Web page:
Instrumentation

Instrument Junction Box (JB) schedule

A Junction box schedule is a document that lists all of the instrument junction boxes. Information like the JB position, tag number, size, make, IP rating, cable specifications, gland details, termination specifications, and earthing details are all mentioned in this document.

What is an instrument junction box?

An instrument junction box is a type of enclosure that is used to protect and organize electrical or electronic instruments and their associated wiring.

Instrument junction boxes are typically made of metal or plastic and are designed to be rugged and durable. They will have features such as removable covers, terminal blocks, and cable glands to allow for easy installation and maintenance of the instruments and wiring.

The purpose of an instrument junction box is to provide a centralized location for the instruments and their wiring, which can help to reduce clutter and improve safety in the area where the instruments are being used. It can also help to protect the instruments wiring from damage due to environmental factors such as moisture, dust, and vibration.

Why is a junction box necessary?

A junction box is a type of electrical enclosure used to connect cables between field devices and the control room. It contains cable termination terminal strips.  Junction boxes are required in every electrical, control, and instrumentation installation

It is an enclosure used to connect field devices (i.e., instruments) in the process/production zones to control/monitoring equipment, which is typically located in the control room.

Why are junction boxes required?

         The junction box is typically intended to terminate many field devices of shared systems in a process area.

When designing instrument junction boxes, the environmental characteristics of the planned locations should be taken into account. It must be certified in order to ensure adequate ingress protection (IP) and hazardous area protection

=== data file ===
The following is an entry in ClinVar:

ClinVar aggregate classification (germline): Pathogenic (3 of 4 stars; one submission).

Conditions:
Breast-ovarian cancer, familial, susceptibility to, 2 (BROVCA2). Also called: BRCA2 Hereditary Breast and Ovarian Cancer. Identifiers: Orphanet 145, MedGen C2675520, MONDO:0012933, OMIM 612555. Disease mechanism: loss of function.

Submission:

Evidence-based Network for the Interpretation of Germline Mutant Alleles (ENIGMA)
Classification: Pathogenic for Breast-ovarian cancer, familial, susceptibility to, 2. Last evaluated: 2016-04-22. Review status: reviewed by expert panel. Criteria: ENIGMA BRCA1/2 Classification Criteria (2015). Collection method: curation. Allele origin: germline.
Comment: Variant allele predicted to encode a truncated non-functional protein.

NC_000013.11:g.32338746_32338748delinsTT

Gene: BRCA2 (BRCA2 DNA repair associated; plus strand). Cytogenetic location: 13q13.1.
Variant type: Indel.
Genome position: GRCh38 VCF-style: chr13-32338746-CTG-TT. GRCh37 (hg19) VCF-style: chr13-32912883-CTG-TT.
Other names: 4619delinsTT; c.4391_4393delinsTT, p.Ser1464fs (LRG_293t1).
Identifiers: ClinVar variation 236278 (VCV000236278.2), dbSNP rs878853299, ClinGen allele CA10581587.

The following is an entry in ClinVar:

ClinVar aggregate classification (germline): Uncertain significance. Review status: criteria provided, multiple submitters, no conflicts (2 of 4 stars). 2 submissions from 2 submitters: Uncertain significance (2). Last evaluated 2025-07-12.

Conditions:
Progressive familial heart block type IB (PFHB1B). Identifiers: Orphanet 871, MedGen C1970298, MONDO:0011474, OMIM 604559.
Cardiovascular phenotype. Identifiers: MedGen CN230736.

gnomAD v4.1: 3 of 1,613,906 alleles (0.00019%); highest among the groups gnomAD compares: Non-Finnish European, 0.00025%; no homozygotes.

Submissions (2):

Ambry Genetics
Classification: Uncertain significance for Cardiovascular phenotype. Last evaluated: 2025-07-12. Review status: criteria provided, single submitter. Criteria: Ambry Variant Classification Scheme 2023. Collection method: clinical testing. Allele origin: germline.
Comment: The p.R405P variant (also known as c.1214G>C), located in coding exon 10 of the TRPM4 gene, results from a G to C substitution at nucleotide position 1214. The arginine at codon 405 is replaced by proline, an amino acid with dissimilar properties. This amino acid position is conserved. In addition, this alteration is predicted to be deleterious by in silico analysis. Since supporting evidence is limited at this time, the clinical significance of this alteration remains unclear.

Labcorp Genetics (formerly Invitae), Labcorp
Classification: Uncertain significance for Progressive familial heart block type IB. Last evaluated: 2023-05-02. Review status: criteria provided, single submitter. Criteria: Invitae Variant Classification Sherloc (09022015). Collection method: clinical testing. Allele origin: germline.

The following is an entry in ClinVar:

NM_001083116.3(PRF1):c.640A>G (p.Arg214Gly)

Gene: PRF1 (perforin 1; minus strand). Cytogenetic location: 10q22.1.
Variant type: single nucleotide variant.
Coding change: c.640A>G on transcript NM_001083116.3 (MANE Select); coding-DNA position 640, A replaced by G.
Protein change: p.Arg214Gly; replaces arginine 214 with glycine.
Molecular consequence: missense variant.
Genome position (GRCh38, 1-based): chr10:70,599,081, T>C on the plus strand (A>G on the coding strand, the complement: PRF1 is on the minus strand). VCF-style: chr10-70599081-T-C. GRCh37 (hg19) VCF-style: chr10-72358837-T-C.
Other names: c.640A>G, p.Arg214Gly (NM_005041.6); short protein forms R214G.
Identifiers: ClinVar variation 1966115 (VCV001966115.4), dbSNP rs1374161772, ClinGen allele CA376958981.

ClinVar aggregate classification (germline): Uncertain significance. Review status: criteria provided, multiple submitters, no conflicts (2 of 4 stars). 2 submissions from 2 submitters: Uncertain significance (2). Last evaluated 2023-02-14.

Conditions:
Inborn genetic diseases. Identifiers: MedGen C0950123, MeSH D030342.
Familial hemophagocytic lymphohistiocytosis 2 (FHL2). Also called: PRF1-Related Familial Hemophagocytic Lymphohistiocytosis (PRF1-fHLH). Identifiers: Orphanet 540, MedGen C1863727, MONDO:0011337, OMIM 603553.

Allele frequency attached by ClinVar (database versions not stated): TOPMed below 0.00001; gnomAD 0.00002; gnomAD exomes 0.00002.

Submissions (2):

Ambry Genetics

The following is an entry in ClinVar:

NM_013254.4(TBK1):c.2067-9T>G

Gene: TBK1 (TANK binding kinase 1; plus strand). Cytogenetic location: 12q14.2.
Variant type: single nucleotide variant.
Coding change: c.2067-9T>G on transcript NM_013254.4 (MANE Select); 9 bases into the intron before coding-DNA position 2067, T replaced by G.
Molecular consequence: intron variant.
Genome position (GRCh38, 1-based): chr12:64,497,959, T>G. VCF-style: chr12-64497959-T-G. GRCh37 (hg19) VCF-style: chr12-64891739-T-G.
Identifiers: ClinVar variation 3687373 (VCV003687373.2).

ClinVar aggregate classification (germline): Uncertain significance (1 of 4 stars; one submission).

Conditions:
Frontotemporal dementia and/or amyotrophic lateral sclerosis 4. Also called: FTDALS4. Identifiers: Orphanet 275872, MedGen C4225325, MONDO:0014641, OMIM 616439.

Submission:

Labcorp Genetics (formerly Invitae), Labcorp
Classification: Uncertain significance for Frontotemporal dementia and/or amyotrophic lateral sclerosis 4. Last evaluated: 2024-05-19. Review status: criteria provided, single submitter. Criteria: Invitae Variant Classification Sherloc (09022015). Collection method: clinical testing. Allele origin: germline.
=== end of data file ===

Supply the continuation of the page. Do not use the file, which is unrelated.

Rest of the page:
What does a junction box contain?

The components of a junction box include, but are not limited to:

  • Terminal block that includes terminal strips for cable connection
  • Cable gland earthing plate
  • Isolated earth bar for the connection of the screen of I/O signal cable.
  • Gland plugs/ breather
  • Terminal block mounting rail with end caps.

Instrument Junction Box Schematic Example:

Instrument Junction Box Schematic Example

Mounting Rail:

Mounting Rail

Rails are the metal bars inside an electrical enclosure that are used to mount circuit breakers and other types of electrical equipment. DIN rails are very important for the installation, maintenance, and operation of electrical equipment, but their design is relatively simple. Some of the types of equipment that might be attached to a DIN rail are:

  • Breakers used in electrical  circuits
  • Terminal blocks
  • Programmable logic controllers
  • Motor controllers
  • Relays

To stay in place and work properly, these parts need solid mechanical support. But most of the time, they’re not made to be mounted directly to a wall or a panel in an electrical enclosure. Most of the time, designers and builders of devices use a DIN rail to mount these parts.

Terminal Strip:

Terminal Strip

The primary function of the terminal strip is to make it possible to connect the panel’s internal and external peripherals. Therefore, all of the connections between the equipment and the central panel must be done through the strip. Switchboard installation and connection are made simpler by the terminal strip. Practically speaking, it is claimed to arrange the wiring and secure the panel’s mechanical and electrical safety. Additionally, it aids in machine maintenance, making it simpler to find any defects in machinery and cables linked outside of the switchboard. A terminal or junction connector is a piece of equipment that functions in the capacity of a wire connection. Consequently, it serves as a secure connecting point for cables or plugs to connect to equipment.